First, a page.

The morphology and elemental composition of the structure, and microstructural characterization of the samples, were characterized using field-emission scanning electron microscopy (FE-SEM) (S-4200, Hitachi, Tokyo, Japan), operated at 3–10 kV electron potential difference and equipped with a semiconductor detector that allowed for the detection of energy dispersive X-rays (EDX). X-ray diffraction analysis (XRD) patterns on samples were measured on a model D8-Advanced AXS diffractometer (Bruker, Billerica, MA, USA) using Cu Kα radiation. Samples were supported on glass slides. Measurements were taken using a glancing angle of incidence detector at an angle of 2°, for 2θ values over 10°–80° in steps of 0.02°. Magnetic properties of the samples were measured by using a super-conducting quantum interface device (SQUID) magnetometer (MPMS-X 1, Quantum Design, San Diego, CA, USA) under an applied magnetic field, at room temperature. Thermogravimetric analysis (TGA) of the sample was performed on a TGA 7/DX Thermal Analyzer (Perkin-Elmer, Waltham, MA, USA) with a scan rate of 10 °C/min by pursuing N2 gas as a carrier at a flow rate of 100 mL/min. The differential scanning calorimetric (DSC) experiment was carried out using a DSC2010 Differential Scanning Calorimeter (TA Instruments, New Castle, DE, USA) over a temperature range 20 to 1200 °C at a scan rate of 10 °C/min.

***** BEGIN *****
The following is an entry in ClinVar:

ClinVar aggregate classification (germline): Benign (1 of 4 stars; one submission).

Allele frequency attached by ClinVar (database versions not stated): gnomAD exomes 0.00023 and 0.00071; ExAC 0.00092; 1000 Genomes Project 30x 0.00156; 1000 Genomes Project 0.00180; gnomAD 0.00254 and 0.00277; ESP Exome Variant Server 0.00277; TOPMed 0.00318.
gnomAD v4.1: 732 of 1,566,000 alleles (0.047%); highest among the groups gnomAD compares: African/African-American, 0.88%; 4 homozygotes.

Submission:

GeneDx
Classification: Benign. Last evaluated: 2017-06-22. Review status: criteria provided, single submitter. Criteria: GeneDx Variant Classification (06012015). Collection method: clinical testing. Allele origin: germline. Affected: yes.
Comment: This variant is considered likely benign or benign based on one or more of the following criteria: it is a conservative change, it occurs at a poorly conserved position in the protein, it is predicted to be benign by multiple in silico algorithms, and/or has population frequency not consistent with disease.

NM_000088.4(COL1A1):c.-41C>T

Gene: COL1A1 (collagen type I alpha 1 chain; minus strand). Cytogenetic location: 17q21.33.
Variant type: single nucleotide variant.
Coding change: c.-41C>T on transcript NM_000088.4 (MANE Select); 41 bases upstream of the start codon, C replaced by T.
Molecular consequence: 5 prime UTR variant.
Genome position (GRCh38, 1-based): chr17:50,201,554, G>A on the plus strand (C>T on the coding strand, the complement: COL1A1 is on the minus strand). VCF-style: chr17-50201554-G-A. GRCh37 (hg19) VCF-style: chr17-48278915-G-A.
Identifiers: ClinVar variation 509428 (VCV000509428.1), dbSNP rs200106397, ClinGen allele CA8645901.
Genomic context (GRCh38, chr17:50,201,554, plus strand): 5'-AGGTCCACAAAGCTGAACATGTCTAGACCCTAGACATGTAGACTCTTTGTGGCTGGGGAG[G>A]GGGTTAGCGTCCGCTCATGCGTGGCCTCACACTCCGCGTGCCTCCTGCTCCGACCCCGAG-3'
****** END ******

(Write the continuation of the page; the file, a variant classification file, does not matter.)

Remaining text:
2.4. Swelling Studies

For the swelling kinetics’ measurement, the gel (about 0.5 mm thick) was cut to 1 cm × 0.5 cm. The gel was then immersed in distilled water. The rate of gel expansion was determined by measuring the change in gel length at various time intervals. The dimensional change was estimated from the length ratio of the swollen hydrogel sample after 24 h (at the equilibrium) compared to its original length. The change in dimensions of the swollen samples (Ls) was calculated according to equation: